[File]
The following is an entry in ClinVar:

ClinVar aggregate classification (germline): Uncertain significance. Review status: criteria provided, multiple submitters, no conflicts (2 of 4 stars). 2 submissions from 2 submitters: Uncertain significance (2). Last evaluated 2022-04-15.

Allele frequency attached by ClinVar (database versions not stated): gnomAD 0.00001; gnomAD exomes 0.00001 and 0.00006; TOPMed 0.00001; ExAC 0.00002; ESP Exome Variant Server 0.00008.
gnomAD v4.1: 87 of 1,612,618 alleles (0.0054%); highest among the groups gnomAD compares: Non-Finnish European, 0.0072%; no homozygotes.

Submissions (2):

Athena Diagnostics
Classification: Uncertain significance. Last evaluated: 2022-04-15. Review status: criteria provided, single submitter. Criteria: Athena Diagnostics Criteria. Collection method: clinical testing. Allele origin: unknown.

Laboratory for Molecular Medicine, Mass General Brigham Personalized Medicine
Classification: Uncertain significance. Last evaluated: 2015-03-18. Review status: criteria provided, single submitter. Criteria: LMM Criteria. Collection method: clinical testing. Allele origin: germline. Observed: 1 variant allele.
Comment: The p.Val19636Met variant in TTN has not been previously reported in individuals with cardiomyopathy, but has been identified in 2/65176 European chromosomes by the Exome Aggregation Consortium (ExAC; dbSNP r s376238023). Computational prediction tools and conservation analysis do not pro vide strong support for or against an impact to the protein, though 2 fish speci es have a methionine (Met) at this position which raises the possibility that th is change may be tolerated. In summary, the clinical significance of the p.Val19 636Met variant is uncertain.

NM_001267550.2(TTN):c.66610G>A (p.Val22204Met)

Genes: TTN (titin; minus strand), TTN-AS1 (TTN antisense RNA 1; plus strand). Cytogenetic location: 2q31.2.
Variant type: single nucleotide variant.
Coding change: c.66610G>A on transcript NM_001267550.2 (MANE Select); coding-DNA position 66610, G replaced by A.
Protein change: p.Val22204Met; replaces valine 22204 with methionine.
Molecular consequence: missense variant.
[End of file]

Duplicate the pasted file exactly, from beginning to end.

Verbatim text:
The following is an entry in ClinVar:

ClinVar aggregate classification (germline): Uncertain significance. Review status: criteria provided, multiple submitters, no conflicts (2 of 4 stars). 2 submissions from 2 submitters: Uncertain significance (2). Last evaluated 2022-04-15.

Allele frequency attached by ClinVar (database versions not stated): gnomAD 0.00001; gnomAD exomes 0.00001 and 0.00006; TOPMed 0.00001; ExAC 0.00002; ESP Exome Variant Server 0.00008.
gnomAD v4.1: 87 of 1,612,618 alleles (0.0054%); highest among the groups gnomAD compares: Non-Finnish European, 0.0072%; no homozygotes.

Submissions (2):

Athena Diagnostics
Classification: Uncertain significance. Last evaluated: 2022-04-15. Review status: criteria provided, single submitter. Criteria: Athena Diagnostics Criteria. Collection method: clinical testing. Allele origin: unknown.

Laboratory for Molecular Medicine, Mass General Brigham Personalized Medicine
Classification: Uncertain significance. Last evaluated: 2015-03-18. Review status: criteria provided, single submitter. Criteria: LMM Criteria. Collection method: clinical testing. Allele origin: germline. Observed: 1 variant allele.
Comment: The p.Val19636Met variant in TTN has not been previously reported in individuals with cardiomyopathy, but has been identified in 2/65176 European chromosomes by the Exome Aggregation Consortium (ExAC; dbSNP r s376238023). Computational prediction tools and conservation analysis do not pro vide strong support for or against an impact to the protein, though 2 fish speci es have a methionine (Met) at this position which raises the possibility that th is change may be tolerated. In summary, the clinical significance of the p.Val19 636Met variant is uncertain.

NM_001267550.2(TTN):c.66610G>A (p.Val22204Met)

Genes: TTN (titin; minus strand), TTN-AS1 (TTN antisense RNA 1; plus strand). Cytogenetic location: 2q31.2.
Variant type: single nucleotide variant.
Coding change: c.66610G>A on transcript NM_001267550.2 (MANE Select); coding-DNA position 66610, G replaced by A.
Protein change: p.Val22204Met; replaces valine 22204 with methionine.
Molecular consequence: missense variant.